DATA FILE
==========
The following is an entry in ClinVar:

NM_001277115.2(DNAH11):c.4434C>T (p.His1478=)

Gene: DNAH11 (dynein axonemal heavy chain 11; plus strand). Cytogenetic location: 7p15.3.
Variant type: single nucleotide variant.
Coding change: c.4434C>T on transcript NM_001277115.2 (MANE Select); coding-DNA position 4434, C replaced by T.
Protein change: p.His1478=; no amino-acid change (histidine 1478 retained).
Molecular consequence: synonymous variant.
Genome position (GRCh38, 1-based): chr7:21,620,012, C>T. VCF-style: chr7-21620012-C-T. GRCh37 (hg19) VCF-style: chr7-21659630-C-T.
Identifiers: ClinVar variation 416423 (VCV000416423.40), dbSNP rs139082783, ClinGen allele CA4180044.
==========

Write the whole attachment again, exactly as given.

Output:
The following is an entry in ClinVar:

NM_001277115.2(DNAH11):c.4434C>T (p.His1478=)

Gene: DNAH11 (dynein axonemal heavy chain 11; plus strand). Cytogenetic location: 7p15.3.
Variant type: single nucleotide variant.
Coding change: c.4434C>T on transcript NM_001277115.2 (MANE Select); coding-DNA position 4434, C replaced by T.
Protein change: p.His1478=; no amino-acid change (histidine 1478 retained).
Molecular consequence: synonymous variant.
Genome position (GRCh38, 1-based): chr7:21,620,012, C>T. VCF-style: chr7-21620012-C-T. GRCh37 (hg19) VCF-style: chr7-21659630-C-T.
Identifiers: ClinVar variation 416423 (VCV000416423.40), dbSNP rs139082783, ClinGen allele CA4180044.